– Kenan Malik’s ‘Je Suis Charlie? It’s a Bit Late’ blog post

– Leigh Philips’s very developed argument, with comments on specific cartoons.

– Along the same lines, Lliana Bird’s article.

– Finally, it’s worth having a look at The Charlie Hebdo Cartoons No One Is Showing You. 

I’ll be back here soon enough to talk about The Book, and about Other Things, I’m sure.

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How I (barely) survived indexing an academic monograph

I have just spent the most wonderful week and a half of my life indexing my academic monograph. Few people, on their deathbeds, are reported as saying that they regret not spending enough time indexing their academic monographs; I feel there may be a reason for that.

The exact location of indexing as Dantesque punishment

The exact location of indexing as Dantesque punishment

Indexing, it turns out, is not only yawn-inducingly tedious; it is also much more difficult than I expected, and requires complete concentration. It is also one of these word-tasks which gradually empties all words of any meaning, to the extent that my book subtitle – Time and Power in Children’s Literature – now means stricly nothing to me, apart from the ‘and’ and ‘in’ that I didn’t have to index.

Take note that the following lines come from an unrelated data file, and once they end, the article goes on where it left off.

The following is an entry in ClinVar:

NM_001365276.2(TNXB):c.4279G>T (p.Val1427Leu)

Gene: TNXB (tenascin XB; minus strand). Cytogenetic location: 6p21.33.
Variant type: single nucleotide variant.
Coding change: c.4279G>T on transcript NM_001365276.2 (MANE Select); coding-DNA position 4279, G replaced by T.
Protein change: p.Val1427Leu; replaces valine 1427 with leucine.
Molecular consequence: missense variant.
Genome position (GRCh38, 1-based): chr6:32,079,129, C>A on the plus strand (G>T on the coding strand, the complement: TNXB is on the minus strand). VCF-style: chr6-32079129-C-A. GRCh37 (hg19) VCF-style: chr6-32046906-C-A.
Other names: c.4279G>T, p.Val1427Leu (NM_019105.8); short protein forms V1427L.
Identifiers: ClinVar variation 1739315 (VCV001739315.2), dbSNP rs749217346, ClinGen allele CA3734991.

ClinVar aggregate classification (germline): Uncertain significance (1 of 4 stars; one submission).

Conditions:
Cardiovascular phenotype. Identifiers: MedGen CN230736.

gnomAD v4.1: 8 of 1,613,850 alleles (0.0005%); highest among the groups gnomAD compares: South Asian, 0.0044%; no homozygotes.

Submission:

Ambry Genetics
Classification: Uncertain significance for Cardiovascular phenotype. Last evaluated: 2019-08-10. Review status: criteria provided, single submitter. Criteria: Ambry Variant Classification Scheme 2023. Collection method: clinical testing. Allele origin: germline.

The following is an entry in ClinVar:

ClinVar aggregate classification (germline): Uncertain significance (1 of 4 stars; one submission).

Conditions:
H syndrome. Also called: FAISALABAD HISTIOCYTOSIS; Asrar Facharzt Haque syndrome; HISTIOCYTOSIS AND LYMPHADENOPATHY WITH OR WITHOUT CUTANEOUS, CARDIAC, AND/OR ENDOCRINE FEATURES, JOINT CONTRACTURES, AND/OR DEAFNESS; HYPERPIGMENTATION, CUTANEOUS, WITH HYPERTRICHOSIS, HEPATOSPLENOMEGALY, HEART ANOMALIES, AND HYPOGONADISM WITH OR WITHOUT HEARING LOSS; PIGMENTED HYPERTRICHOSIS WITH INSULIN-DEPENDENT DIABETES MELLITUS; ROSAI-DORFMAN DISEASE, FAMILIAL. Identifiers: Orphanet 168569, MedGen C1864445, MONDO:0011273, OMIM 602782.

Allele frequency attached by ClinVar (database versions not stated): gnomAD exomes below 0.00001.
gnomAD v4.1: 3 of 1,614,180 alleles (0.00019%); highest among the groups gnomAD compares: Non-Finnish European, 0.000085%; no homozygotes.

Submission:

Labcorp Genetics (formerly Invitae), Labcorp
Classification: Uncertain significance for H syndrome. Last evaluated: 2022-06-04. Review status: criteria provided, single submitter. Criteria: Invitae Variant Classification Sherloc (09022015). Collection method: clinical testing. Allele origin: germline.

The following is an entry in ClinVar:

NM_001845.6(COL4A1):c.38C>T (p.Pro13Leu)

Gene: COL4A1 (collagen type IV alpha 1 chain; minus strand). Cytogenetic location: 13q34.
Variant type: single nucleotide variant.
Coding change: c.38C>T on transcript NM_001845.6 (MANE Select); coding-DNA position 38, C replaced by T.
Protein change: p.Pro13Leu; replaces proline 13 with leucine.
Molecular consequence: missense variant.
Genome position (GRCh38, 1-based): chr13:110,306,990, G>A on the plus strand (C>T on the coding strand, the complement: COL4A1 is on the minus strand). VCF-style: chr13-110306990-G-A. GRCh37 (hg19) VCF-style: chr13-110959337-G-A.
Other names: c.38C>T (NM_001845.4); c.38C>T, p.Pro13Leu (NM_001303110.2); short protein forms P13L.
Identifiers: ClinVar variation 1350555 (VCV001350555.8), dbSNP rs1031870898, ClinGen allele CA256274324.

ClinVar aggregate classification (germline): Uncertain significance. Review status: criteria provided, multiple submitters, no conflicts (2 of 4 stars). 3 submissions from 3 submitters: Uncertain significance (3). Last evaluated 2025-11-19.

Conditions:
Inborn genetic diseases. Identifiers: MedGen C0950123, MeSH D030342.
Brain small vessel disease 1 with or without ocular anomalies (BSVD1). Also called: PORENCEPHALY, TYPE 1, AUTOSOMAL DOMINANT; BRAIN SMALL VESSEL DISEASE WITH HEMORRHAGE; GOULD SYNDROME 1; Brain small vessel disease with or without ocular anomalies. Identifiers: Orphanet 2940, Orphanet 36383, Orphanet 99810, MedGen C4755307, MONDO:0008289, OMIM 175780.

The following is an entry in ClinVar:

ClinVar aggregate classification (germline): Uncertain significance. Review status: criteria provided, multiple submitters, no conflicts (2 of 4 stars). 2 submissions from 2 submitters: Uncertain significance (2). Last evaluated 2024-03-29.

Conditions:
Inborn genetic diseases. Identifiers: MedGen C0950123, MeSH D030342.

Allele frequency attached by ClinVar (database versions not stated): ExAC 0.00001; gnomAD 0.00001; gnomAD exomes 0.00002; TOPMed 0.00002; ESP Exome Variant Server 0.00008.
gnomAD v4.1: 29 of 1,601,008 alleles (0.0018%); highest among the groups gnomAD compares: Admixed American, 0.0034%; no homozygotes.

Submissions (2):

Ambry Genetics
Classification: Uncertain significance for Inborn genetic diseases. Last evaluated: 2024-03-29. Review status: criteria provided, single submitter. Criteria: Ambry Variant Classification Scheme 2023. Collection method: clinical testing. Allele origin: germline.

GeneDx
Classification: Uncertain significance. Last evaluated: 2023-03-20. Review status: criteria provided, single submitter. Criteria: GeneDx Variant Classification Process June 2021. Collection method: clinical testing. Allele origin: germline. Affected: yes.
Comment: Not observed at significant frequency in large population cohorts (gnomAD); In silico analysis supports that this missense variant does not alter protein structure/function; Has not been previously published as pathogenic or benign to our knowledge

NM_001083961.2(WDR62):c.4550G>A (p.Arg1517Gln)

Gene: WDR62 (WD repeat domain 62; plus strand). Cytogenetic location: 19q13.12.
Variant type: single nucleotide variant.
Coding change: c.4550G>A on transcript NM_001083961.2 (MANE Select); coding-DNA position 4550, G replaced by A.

However, I must admit that indexing was also quite an interesting task in places, and taught me quite a few things about the way I write, the way I read, and the bizarre genre that academic monographs belong to. I thought I’d share a few insights about the painful process.

Firstly, just a few notes on the way it gets done (for me, at least):

  • When I got my first proofs, I was asked to give two lists of entries (proper names, and nouns) to the publisher to constitute the index. My original list had roughly 300 noun entries. Because a software was going to be used to generate concordances, I had to submit several spellings for similar terms: not just ’empathy’ but also ’empathise’, ’empathetic’, etc. (so yes, ’empathy’ is now totally devoid of meaning too).
  • Alongside the second proofs, the index came back with the page concordances. It looked a bit like this, everywhere:

désir et le temps 44, 49